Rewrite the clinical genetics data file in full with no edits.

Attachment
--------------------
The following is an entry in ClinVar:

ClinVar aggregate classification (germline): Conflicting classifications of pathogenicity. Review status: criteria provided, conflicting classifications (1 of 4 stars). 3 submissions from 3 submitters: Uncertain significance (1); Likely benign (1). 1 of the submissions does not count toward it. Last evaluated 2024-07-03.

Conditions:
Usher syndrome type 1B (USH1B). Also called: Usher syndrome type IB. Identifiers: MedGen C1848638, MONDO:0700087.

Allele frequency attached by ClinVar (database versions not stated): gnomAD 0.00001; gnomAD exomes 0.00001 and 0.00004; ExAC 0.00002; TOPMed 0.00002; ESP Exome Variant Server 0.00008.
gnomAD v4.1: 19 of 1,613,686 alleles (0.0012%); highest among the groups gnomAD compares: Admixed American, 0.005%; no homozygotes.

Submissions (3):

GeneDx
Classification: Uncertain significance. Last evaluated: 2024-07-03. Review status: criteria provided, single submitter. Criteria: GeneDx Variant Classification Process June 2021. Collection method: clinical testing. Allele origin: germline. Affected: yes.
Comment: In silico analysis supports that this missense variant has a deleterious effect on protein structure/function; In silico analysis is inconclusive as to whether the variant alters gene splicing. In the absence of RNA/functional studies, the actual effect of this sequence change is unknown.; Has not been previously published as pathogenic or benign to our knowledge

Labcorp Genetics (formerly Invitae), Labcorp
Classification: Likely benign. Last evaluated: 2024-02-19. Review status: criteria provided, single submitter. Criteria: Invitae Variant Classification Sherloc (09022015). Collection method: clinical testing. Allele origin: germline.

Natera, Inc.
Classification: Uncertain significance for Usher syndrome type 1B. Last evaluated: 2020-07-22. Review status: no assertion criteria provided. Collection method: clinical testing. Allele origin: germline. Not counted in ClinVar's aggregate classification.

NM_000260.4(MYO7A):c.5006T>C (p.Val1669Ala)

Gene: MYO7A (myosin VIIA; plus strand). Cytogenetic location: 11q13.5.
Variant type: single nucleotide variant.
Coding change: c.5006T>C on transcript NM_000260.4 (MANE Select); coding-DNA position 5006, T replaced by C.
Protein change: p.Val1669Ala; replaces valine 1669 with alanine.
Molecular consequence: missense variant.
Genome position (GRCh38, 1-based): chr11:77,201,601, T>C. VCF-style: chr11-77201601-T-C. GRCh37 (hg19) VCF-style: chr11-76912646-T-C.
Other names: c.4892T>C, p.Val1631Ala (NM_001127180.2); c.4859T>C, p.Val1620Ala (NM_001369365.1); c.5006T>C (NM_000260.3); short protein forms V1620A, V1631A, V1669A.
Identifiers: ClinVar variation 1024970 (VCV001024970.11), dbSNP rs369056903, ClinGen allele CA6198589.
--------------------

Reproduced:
The following is an entry in ClinVar:

ClinVar aggregate classification (germline): Conflicting classifications of pathogenicity. Review status: criteria provided, conflicting classifications (1 of 4 stars). 3 submissions from 3 submitters: Uncertain significance (1); Likely benign (1). 1 of the submissions does not count toward it. Last evaluated 2024-07-03.

Conditions:
Usher syndrome type 1B (USH1B). Also called: Usher syndrome type IB. Identifiers: MedGen C1848638, MONDO:0700087.

Allele frequency attached by ClinVar (database versions not stated): gnomAD 0.00001; gnomAD exomes 0.00001 and 0.00004; ExAC 0.00002; TOPMed 0.00002; ESP Exome Variant Server 0.00008.
gnomAD v4.1: 19 of 1,613,686 alleles (0.0012%); highest among the groups gnomAD compares: Admixed American, 0.005%; no homozygotes.

Submissions (3):

GeneDx
Classification: Uncertain significance. Last evaluated: 2024-07-03. Review status: criteria provided, single submitter. Criteria: GeneDx Variant Classification Process June 2021. Collection method: clinical testing. Allele origin: germline. Affected: yes.
Comment: In silico analysis supports that this missense variant has a deleterious effect on protein structure/function; In silico analysis is inconclusive as to whether the variant alters gene splicing. In the absence of RNA/functional studies, the actual effect of this sequence change is unknown.; Has not been previously published as pathogenic or benign to our knowledge

Labcorp Genetics (formerly Invitae), Labcorp
Classification: Likely benign. Last evaluated: 2024-02-19. Review status: criteria provided, single submitter. Criteria: Invitae Variant Classification Sherloc (09022015). Collection method: clinical testing. Allele origin: germline.

Natera, Inc.
Classification: Uncertain significance for Usher syndrome type 1B. Last evaluated: 2020-07-22. Review status: no assertion criteria provided. Collection method: clinical testing. Allele origin: germline. Not counted in ClinVar's aggregate classification.

NM_000260.4(MYO7A):c.5006T>C (p.Val1669Ala)

Gene: MYO7A (myosin VIIA; plus strand). Cytogenetic location: 11q13.5.
Variant type: single nucleotide variant.
Coding change: c.5006T>C on transcript NM_000260.4 (MANE Select); coding-DNA position 5006, T replaced by C.
Protein change: p.Val1669Ala; replaces valine 1669 with alanine.
Molecular consequence: missense variant.
Genome position (GRCh38, 1-based): chr11:77,201,601, T>C. VCF-style: chr11-77201601-T-C. GRCh37 (hg19) VCF-style: chr11-76912646-T-C.
Other names: c.4892T>C, p.Val1631Ala (NM_001127180.2); c.4859T>C, p.Val1620Ala (NM_001369365.1); c.5006T>C (NM_000260.3); short protein forms V1620A, V1631A, V1669A.
Identifiers: ClinVar variation 1024970 (VCV001024970.11), dbSNP rs369056903, ClinGen allele CA6198589.